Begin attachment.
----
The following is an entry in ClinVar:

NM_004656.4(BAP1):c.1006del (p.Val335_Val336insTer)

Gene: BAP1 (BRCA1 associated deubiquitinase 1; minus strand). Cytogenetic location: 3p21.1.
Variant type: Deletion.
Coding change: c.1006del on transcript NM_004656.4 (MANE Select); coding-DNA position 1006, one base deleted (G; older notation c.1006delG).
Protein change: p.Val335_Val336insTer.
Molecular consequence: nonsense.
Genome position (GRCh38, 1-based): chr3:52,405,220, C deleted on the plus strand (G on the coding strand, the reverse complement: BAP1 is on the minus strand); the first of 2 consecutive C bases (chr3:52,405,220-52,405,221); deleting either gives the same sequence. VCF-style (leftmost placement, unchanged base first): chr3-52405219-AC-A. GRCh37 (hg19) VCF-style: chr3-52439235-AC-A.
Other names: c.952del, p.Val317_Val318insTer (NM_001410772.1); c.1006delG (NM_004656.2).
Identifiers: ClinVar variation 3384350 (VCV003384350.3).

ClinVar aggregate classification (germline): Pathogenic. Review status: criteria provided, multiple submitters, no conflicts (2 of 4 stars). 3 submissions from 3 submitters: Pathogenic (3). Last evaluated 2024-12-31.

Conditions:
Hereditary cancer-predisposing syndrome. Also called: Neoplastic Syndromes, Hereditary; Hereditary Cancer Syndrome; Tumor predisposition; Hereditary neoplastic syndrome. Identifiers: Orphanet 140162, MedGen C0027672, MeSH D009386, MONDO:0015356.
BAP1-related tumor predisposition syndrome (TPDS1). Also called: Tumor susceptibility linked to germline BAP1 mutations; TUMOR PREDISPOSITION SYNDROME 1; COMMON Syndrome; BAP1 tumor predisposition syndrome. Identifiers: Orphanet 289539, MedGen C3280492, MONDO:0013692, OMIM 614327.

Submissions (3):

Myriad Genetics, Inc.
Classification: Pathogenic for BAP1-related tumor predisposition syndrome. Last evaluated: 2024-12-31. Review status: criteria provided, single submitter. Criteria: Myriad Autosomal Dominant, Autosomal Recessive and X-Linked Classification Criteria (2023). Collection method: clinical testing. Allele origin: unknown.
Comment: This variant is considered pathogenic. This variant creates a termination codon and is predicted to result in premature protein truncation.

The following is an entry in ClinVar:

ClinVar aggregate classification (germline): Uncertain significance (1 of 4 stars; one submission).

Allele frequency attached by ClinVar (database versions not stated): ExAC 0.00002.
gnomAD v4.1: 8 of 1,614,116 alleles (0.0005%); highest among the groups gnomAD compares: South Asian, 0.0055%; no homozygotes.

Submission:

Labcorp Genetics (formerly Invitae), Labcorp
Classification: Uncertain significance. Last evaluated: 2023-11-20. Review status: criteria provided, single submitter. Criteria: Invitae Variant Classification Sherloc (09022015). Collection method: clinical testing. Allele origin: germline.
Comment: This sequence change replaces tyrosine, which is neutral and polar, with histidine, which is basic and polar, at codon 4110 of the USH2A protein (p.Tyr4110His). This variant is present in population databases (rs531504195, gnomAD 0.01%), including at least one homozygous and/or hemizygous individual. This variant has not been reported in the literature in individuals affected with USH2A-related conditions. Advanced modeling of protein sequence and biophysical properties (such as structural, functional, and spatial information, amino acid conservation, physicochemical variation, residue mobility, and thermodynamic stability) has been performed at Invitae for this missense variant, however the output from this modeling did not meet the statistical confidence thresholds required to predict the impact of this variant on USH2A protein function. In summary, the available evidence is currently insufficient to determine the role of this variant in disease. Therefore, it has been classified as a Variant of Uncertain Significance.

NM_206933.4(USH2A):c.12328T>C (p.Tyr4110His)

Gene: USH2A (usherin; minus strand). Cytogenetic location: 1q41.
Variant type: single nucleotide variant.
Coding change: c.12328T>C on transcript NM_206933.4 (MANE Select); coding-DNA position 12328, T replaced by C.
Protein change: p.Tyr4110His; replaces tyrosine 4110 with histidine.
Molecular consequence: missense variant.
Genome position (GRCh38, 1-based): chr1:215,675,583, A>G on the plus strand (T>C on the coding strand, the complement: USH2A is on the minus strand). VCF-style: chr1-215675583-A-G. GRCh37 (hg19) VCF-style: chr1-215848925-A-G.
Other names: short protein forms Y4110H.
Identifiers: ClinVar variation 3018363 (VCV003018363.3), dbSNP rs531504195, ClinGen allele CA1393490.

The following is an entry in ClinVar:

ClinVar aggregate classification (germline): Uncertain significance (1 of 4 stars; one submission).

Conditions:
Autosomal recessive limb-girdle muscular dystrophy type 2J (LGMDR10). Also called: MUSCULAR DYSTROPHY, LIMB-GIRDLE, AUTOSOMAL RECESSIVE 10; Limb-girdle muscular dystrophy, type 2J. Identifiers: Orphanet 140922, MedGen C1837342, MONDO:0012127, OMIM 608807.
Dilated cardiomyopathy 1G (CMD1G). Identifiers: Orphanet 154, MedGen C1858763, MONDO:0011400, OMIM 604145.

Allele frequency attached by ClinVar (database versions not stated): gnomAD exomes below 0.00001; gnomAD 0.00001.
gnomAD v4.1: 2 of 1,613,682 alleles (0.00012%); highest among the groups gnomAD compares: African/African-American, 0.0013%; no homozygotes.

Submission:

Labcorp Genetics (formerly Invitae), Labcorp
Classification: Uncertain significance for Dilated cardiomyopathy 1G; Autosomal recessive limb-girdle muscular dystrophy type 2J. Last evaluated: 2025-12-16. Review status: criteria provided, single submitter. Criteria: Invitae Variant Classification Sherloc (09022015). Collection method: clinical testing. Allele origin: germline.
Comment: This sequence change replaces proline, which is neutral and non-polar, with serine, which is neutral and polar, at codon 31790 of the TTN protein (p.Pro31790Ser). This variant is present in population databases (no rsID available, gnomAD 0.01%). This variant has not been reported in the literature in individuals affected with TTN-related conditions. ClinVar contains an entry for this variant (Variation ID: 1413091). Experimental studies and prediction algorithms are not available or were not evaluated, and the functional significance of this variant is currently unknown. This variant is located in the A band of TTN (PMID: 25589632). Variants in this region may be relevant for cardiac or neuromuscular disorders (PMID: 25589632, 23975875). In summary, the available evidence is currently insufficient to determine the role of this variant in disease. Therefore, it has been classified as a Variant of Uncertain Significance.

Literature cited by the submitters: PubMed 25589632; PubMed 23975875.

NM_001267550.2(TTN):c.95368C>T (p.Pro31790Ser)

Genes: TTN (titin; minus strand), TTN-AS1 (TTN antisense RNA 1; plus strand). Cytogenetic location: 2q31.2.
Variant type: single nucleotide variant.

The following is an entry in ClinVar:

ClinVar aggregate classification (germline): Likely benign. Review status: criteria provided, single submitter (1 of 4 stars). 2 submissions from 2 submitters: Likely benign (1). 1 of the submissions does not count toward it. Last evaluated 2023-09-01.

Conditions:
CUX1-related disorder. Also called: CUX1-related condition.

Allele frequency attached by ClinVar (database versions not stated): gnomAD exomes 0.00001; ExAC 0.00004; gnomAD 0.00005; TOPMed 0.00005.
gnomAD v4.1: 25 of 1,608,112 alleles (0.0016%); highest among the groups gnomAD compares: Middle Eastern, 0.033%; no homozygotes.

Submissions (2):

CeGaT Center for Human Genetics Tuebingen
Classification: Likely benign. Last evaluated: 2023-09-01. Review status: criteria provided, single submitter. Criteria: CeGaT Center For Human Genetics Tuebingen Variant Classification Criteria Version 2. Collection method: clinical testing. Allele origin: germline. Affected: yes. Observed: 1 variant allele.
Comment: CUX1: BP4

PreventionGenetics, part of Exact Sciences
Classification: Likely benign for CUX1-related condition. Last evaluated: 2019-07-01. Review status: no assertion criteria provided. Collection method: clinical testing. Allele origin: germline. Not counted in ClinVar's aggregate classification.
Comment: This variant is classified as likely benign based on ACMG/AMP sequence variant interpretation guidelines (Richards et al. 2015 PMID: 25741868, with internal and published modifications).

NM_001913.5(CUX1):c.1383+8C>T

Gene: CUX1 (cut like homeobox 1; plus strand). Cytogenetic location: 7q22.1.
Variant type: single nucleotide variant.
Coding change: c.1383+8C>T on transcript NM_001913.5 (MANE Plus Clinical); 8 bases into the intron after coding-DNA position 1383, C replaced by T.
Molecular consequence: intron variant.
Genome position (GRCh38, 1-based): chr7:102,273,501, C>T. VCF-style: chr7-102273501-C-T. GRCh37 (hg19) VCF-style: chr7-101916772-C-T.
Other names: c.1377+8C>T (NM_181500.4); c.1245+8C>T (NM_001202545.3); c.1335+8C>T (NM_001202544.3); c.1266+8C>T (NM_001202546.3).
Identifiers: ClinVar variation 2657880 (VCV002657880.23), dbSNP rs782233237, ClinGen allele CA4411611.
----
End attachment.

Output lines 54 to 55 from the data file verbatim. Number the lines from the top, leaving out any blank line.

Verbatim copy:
CUX1-related disorder. Also called: CUX1-related condition.

Allele frequency attached by ClinVar (database versions not stated): gnomAD exomes 0.00001; ExAC 0.00004; gnomAD 0.00005; TOPMed 0.00005.